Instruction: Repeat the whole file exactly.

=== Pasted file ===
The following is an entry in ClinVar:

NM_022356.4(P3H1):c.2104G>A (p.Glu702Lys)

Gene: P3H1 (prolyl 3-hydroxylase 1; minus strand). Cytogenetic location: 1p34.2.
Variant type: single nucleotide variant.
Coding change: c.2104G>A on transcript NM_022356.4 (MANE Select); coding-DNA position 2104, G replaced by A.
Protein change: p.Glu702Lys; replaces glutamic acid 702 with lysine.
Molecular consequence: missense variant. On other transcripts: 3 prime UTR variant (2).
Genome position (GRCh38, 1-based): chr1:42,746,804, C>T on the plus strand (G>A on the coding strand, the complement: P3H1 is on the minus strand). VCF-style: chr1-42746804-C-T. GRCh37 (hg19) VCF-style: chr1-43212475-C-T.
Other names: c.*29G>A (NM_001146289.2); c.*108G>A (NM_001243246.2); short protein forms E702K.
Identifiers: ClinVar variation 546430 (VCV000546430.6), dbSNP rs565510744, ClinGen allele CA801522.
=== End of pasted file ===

The following is an entry in ClinVar:

NM_022356.4(P3H1):c.2104G>A (p.Glu702Lys)

Gene: P3H1 (prolyl 3-hydroxylase 1; minus strand). Cytogenetic location: 1p34.2.
Variant type: single nucleotide variant.
Coding change: c.2104G>A on transcript NM_022356.4 (MANE Select); coding-DNA position 2104, G replaced by A.
Protein change: p.Glu702Lys; replaces glutamic acid 702 with lysine.
Molecular consequence: missense variant. On other transcripts: 3 prime UTR variant (2).
Genome position (GRCh38, 1-based): chr1:42,746,804, C>T on the plus strand (G>A on the coding strand, the complement: P3H1 is on the minus strand). VCF-style: chr1-42746804-C-T. GRCh37 (hg19) VCF-style: chr1-43212475-C-T.
Other names: c.*29G>A (NM_001146289.2); c.*108G>A (NM_001243246.2); short protein forms E702K.
Identifiers: ClinVar variation 546430 (VCV000546430.6), dbSNP rs565510744, ClinGen allele CA801522.